Love in an intractable climate
RE A DERS F A MILI A R with the Middle East’s chaotic politics will know Hillel Halkin as the author of four influential books and numerous commentaries on Israel and the region. Many will affirm that he is also one of the foremost translators into English of some of the best works of Hebrew and Yiddish literatures. Melisande! What Are Dreams? is his first novel. It is set in his native USA and not, as some might expect, in Israel, where he lives.
Unlike some contemporary American fiction, where verbosity passes as mastery, this is a sparse, multinuanced, erudite and exceptionally accomplished literary offering, which makes one regret that Halkin delayed writing novels until now. (Though his biography of Yehuda Halevi does have the sweep of a grand novel.)
Love triangles — whether mythic like Arthur-guinevere-lancelot or purportedly factual like Antony-cleopatra-octavius — are archetypal and have inspired artists of every discipline throughout history. Basically, and often with tragic shades, they recount the story of two, high-born friends who love the same woman.
I i magine Melisande! What Are Dreams? was inspired by Maeterlinck’s play, Pelléas et Mélisande, or by Debussy’s operatic adaptation. However, the altruism and the natural nobility of Halkin’s characters suggest that he was equally stirred by the post-vulgate cycle of Arthurian legends immortalised by Malory in Le Morte d’arthur and by Tennyson in Idylls of the King.
Halkin’s eponymous heroine, Mellie, and her admirers, Hoo and Ricky, meet at high school. Hoo forthwith falls in love with Mellie. Mellie, dismayed by academic conservatism, abandons university. Hoo becomes a classics scholar. Ricky spurns his studies and drifts into Indian mysticism.
During this phase, Mellie and Ricky become lovers. After mental illness afflicts Ricky, Hoo marries Mellie who has always been in love with him. Hoo commits a casual infidelity. Mellie leaves him. Hoo withdraws to a Greek island and, pining for Mellie, reminisces about their time together.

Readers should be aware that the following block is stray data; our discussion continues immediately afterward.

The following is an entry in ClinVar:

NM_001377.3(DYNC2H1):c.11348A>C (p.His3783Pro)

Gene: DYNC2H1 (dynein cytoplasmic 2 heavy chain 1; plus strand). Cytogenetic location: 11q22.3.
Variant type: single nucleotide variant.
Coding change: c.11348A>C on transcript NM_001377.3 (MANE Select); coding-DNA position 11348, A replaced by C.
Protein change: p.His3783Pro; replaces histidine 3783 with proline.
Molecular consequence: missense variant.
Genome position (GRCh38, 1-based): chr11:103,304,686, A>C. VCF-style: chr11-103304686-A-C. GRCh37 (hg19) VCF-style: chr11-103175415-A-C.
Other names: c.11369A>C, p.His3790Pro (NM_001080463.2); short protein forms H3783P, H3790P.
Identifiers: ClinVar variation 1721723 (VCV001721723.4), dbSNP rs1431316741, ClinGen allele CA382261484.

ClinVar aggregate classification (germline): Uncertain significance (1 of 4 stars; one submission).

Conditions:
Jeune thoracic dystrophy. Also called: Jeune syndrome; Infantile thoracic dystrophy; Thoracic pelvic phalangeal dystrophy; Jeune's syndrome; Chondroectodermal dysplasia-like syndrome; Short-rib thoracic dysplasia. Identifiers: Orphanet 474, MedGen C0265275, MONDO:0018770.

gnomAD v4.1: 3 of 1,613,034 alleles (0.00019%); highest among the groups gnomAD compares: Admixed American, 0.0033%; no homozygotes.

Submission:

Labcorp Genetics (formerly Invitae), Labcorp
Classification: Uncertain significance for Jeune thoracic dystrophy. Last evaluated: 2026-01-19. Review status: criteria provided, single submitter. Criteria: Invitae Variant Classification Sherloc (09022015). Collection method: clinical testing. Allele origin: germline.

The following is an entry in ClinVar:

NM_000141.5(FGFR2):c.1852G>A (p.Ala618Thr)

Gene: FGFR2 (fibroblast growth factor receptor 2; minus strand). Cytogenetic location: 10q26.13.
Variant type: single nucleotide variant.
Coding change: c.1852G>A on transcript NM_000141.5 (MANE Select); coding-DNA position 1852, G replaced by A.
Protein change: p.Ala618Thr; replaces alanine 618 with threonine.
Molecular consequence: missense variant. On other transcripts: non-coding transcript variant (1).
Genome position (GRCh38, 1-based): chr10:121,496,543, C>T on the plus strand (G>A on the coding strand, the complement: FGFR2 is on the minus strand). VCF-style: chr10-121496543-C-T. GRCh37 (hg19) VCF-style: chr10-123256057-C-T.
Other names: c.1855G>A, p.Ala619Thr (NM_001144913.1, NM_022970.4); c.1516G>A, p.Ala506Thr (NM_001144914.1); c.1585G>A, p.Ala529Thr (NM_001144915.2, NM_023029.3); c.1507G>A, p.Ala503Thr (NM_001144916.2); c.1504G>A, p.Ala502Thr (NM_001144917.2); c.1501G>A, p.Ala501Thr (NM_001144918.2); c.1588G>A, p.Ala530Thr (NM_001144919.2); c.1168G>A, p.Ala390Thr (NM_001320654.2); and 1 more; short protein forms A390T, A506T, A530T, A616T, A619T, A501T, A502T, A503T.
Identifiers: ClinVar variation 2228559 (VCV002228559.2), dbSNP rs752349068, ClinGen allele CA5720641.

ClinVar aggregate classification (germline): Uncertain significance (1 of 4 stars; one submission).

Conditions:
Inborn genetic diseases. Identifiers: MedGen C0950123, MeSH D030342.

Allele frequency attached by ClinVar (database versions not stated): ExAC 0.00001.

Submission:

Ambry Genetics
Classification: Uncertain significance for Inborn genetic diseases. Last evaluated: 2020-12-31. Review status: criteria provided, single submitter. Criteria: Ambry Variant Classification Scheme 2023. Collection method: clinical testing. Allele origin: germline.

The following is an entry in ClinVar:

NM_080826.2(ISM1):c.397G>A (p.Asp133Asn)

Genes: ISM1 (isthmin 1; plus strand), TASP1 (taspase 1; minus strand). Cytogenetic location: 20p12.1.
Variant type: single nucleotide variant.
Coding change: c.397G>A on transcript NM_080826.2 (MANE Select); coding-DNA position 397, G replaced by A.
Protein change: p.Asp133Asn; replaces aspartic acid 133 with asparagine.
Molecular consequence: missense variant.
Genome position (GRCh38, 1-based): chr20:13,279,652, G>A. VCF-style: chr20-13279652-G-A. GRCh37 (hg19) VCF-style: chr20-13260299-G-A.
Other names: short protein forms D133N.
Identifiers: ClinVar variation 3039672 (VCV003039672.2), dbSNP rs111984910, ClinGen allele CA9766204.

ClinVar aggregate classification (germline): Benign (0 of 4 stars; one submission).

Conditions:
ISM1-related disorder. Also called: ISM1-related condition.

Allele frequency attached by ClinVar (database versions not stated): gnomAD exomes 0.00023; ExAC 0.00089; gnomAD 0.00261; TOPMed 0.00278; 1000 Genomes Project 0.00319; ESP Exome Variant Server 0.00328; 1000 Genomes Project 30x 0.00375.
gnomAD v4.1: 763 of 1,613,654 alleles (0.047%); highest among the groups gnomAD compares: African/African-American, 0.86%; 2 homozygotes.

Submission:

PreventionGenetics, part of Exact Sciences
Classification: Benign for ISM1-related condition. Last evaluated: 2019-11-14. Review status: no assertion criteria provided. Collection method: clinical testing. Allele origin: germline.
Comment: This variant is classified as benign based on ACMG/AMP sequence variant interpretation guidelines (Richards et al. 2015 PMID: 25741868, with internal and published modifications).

This plot structure is enhanced throughout by the insightful author’s refined psychological and philosophical reflections.
A major boon of archetypal stories is when an artist, while depicting the ecstasies and/or sorrows of the protag- onists, provides further enrichment by delineating the epoch, social mores and cultural tenor of his/her particular version’s setting. Halkin serves this paradigm brilliantly and subtly.
His protagonists, no matter how hard they try to create their personal ivory towers, are nonetheless affected by the intemperate times that shadow their lives. The result is a veritable treat for readers. Moris Farhi’s latest collection of poems, ‘Songs From Two Continents’, is published this week by Saqi
YASMINE (HALBAN, £9.99) is the final part of a trilogy by Eli Amir — a social activist, political adviser and prize-winning author — about JewishIraqi experience in Israel. The first, The Dove Flyer was described by Amir in a JC interview as “a book of dreams” in which “the dreams of all the main characters are broken as they go into exile”. In the second part, Scapegoat, Amir attempted to demonstrate “the cultural and social conflicts between immigrant and sabra”. In Yasmine, he describes a love affair between an Israeli and an Arab in the aftermath of the 1967 Six-day War.
The story is largely autobiographical. Amir’s protagonist, Nuri Imari, a new, young immigrant from Iraq, surprisingly finds himself (as did Amir) advising the Israeli government on Arab affairs, from an office in East Jerusalem. With little guidance, he is asked by his boss to “sniff around” East Jerusalem, and report back. Nuri (whose family also appear in The Dove Flyer) is ambivalent about his position: “I’m an Arab Jew. I listen to classical music in the morning and Arab music in the evening.” In East Jerusalem, he meets Yasmine, a young Palestinian widow, newly returned from Paris and a member of a wealthy Christian family.
Everyone is reeling from 1967 hostilities. The Palestinians cannot comprehend their losses; the Israelis are waking up to a new political reality.
Nuri encounters situations and loyalties he could never have imagined. He tries to steer a humane course but soon finds himself confronting bigotry and hatred on both sides. Falling in love with Yasmine compounds his moral dilemma and forces him to acknowledge the complexities of his position. Their respective worlds are turned upside down.
Amir’s own heritage and experience afford him a unique perspective on this volatile period in Israeli history. The picture he paints is vivid, sensual and full of anguish. And, though he pleads for tolerance and understanding on both sides, after four decades, his call remains largely unheeded.
Hillel Halkin: smooth transition from high-class non-fiction to fictional treatment of love-triangle archetype